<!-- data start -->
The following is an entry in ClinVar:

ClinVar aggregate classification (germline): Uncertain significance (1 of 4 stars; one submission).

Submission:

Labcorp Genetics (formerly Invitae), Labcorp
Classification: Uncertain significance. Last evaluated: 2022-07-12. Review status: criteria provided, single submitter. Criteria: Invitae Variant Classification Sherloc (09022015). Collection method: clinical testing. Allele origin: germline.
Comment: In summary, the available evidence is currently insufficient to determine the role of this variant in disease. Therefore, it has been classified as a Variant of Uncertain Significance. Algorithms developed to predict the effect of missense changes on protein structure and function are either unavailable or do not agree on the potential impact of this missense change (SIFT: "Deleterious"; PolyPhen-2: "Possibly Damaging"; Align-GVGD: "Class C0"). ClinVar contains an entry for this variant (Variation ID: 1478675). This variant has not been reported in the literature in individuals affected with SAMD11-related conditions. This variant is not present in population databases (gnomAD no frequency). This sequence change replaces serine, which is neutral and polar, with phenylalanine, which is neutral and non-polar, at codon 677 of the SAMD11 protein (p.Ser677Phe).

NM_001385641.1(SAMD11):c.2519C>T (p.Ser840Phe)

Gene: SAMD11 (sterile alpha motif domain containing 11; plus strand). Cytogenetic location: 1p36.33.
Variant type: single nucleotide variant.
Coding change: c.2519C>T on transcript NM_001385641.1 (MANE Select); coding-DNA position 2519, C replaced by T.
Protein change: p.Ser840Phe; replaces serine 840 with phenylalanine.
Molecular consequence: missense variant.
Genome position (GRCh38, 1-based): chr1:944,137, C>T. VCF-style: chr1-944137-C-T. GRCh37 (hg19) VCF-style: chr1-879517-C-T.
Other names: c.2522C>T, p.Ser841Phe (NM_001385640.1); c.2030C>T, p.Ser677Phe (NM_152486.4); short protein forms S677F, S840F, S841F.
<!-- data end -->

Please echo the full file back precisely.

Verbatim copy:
The following is an entry in ClinVar:

ClinVar aggregate classification (germline): Uncertain significance (1 of 4 stars; one submission).

Submission:

Labcorp Genetics (formerly Invitae), Labcorp
Classification: Uncertain significance. Last evaluated: 2022-07-12. Review status: criteria provided, single submitter. Criteria: Invitae Variant Classification Sherloc (09022015). Collection method: clinical testing. Allele origin: germline.
Comment: In summary, the available evidence is currently insufficient to determine the role of this variant in disease. Therefore, it has been classified as a Variant of Uncertain Significance. Algorithms developed to predict the effect of missense changes on protein structure and function are either unavailable or do not agree on the potential impact of this missense change (SIFT: "Deleterious"; PolyPhen-2: "Possibly Damaging"; Align-GVGD: "Class C0"). ClinVar contains an entry for this variant (Variation ID: 1478675). This variant has not been reported in the literature in individuals affected with SAMD11-related conditions. This variant is not present in population databases (gnomAD no frequency). This sequence change replaces serine, which is neutral and polar, with phenylalanine, which is neutral and non-polar, at codon 677 of the SAMD11 protein (p.Ser677Phe).

NM_001385641.1(SAMD11):c.2519C>T (p.Ser840Phe)

Gene: SAMD11 (sterile alpha motif domain containing 11; plus strand). Cytogenetic location: 1p36.33.
Variant type: single nucleotide variant.
Coding change: c.2519C>T on transcript NM_001385641.1 (MANE Select); coding-DNA position 2519, C replaced by T.
Protein change: p.Ser840Phe; replaces serine 840 with phenylalanine.
Molecular consequence: missense variant.
Genome position (GRCh38, 1-based): chr1:944,137, C>T. VCF-style: chr1-944137-C-T. GRCh37 (hg19) VCF-style: chr1-879517-C-T.
Other names: c.2522C>T, p.Ser841Phe (NM_001385640.1); c.2030C>T, p.Ser677Phe (NM_152486.4); short protein forms S677F, S840F, S841F.